Check out its eyes. Do they respond to light the way your pupils do?
And don't forget to listen for any sound such as a “Wheeze” or gasp. Too often you will here the seller say it just a slight Respiratory infection. These infections can kill a snake if untreated. Sometimes you can get rid of it with heat and antibiotics but don’t risk it.
This is just a brief overview of what to look for in acquiring a new boa. I have not gone too far in depth but hopefully given you a little to arm yourself with. When you have your new baby, or big baby, always make a trip to the vet for a check up. Also, bring your vet a stool sample as well.
Now on to what to do when you have it in your home…
Let it sit in its new cage for a week and leave it alone. Give it time to adjust. I know the temptation to play with your baby is powerful but you may stress him out. The 8th day is a good time to feed him a small meal. Give him a couple of days to digest and on the 10th or 11th day take him out for 10 minutes.
If you have a large snake slowly and gently cover his head with a spare towel then reach to his midsection to pick him up. Pull him out from under the towel and let him do the moving at first. Let him treat you as if your furniture. Just let him climb. Remember in the wild when something picks them up it is to eat them. You will need to get him used to the fact you mean no harm. This may happen in a day or two or a few weeks. It's up to your new baby to decide. Don’t rush or get discouraged.
Move slowly; never move your hand directly at the face. Always come from under and behind the snakes head. If you do get bit, baby snakes scare you more than they hurt, but it does hurt. If you’re holding a big guy you should have someone there to help dial 911. Just kidding about the 911 part but it is strongly advised not to handle any boa over 6 feet long alone. A bite could require stitches or if it gets you on the face or eye you will be in need of help. Yes they CAN bite but I told you that already didn’t I?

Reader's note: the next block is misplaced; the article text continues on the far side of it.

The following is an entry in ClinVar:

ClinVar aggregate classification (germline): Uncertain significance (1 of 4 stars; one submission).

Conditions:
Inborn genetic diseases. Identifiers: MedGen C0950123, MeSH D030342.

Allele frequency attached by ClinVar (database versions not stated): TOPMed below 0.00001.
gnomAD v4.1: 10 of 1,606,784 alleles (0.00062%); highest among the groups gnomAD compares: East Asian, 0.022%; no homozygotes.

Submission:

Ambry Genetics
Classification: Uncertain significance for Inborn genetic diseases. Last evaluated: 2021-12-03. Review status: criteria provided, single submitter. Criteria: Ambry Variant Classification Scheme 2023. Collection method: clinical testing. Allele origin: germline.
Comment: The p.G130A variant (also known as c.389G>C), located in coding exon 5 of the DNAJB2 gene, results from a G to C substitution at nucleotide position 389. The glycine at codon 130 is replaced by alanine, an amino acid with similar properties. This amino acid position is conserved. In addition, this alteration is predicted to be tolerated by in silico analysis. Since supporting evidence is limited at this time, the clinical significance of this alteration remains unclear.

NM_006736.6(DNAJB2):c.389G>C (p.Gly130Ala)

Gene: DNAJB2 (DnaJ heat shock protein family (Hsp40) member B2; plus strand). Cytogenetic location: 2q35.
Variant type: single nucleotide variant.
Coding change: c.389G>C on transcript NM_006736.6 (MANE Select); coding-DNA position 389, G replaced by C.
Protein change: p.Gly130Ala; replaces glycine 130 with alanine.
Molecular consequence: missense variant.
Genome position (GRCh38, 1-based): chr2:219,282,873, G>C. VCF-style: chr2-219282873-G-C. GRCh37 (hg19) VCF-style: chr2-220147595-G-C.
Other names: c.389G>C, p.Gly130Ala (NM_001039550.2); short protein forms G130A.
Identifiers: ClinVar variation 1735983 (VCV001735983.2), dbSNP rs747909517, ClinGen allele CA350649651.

So for the first few days you’ll keep it at a slow pace of 10 minute sessions and slowly move up to twice a day for 10 minutes or 3 times. You will get to know your snake’s temperament and you can decide the pace to progress. This is only a guideline I suggest.
If your boa can reach a size of 12 feet how big do you think your cage should be? This is such an important decision to make before you get the snake. Do you have the space for such a large snake? If yes then I would suggest you give it as much space as you can. A 12-foot snake would use a 15-foot cage if you give it to him so if you can please do. I’m not the boss of you (although I should be) but if I was I would say the minimums should be a size I have called the “L” size.